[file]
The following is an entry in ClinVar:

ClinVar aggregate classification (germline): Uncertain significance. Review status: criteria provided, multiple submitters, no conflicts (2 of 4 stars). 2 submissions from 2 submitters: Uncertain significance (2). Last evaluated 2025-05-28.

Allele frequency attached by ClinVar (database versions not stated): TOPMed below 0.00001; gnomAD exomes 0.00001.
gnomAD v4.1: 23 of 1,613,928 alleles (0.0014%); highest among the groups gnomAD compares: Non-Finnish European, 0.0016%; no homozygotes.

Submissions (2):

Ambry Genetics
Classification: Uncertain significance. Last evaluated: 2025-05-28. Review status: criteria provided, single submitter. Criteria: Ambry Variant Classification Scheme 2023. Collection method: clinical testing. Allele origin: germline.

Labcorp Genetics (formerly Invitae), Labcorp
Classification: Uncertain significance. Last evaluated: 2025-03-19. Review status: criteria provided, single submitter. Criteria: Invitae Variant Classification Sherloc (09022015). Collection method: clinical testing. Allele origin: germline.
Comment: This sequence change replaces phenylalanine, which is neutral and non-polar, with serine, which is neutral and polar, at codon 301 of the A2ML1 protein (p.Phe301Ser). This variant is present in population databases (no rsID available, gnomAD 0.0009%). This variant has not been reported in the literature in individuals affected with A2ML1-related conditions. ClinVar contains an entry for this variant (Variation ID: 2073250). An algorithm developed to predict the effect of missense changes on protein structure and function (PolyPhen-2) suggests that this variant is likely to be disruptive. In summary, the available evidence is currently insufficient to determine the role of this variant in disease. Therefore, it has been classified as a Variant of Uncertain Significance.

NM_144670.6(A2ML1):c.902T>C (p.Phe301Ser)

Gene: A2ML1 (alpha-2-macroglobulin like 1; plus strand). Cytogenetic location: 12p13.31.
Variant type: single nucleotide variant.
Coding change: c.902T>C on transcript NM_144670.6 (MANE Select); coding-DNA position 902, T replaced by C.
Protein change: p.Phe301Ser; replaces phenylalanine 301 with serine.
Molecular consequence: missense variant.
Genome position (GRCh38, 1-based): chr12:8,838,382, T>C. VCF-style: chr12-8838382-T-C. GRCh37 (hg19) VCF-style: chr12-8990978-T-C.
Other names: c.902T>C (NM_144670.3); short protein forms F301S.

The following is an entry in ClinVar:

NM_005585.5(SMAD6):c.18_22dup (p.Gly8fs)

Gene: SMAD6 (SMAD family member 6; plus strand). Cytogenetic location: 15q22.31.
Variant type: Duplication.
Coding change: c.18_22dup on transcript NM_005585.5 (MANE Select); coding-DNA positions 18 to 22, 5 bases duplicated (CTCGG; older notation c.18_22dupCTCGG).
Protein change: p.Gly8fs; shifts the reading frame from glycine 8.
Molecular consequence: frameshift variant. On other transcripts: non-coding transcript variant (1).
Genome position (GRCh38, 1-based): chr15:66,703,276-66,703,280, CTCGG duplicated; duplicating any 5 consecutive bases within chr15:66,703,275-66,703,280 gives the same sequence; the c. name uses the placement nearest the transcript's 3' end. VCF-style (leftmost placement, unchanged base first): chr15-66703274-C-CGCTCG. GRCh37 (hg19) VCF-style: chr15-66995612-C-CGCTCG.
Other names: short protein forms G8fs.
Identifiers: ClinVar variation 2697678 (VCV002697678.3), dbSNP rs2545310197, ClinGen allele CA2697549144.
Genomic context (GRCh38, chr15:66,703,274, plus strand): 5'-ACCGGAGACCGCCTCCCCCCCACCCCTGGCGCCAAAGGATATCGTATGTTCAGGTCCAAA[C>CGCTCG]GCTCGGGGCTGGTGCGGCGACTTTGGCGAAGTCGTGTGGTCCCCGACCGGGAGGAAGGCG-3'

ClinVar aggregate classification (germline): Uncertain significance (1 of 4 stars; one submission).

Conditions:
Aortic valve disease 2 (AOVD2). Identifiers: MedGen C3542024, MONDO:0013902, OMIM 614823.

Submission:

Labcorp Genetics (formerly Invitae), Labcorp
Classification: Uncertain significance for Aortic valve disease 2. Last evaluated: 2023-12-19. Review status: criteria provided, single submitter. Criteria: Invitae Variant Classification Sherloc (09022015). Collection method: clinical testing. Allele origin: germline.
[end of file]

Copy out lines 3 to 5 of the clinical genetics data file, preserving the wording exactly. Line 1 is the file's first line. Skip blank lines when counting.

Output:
Allele frequency attached by ClinVar (database versions not stated): TOPMed below 0.00001; gnomAD exomes 0.00001.
gnomAD v4.1: 23 of 1,613,928 alleles (0.0014%); highest among the groups gnomAD compares: Non-Finnish European, 0.0016%; no homozygotes.

Submissions (2):